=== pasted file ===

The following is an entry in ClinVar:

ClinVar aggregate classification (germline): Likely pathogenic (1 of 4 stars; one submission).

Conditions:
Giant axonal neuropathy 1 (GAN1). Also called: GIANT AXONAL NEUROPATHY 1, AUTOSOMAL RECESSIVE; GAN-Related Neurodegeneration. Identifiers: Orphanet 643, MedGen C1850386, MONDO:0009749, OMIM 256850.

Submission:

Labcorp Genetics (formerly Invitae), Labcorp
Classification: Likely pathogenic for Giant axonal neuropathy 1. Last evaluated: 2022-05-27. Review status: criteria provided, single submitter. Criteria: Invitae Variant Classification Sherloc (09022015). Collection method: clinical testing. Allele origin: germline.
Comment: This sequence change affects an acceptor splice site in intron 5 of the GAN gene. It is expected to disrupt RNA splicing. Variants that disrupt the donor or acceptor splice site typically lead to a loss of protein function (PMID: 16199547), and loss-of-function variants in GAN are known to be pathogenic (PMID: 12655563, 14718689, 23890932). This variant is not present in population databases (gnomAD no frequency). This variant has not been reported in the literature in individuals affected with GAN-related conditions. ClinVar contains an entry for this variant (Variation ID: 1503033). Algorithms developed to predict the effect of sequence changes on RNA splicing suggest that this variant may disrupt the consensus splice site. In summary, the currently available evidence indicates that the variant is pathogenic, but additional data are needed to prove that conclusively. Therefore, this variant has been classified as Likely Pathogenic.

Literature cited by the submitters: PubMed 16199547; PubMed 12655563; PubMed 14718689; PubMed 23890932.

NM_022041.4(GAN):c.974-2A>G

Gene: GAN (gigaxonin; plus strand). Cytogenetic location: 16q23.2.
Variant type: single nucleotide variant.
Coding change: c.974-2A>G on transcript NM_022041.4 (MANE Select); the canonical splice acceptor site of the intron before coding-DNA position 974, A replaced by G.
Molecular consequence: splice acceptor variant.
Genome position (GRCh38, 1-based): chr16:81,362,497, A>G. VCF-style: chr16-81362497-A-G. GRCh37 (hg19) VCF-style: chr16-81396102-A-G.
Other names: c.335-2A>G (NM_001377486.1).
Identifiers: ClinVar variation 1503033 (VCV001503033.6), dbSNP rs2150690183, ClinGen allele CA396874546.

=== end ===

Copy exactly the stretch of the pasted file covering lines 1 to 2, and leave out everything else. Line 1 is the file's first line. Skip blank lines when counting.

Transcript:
The following is an entry in ClinVar:

ClinVar aggregate classification (germline): Likely pathogenic (1 of 4 stars; one submission).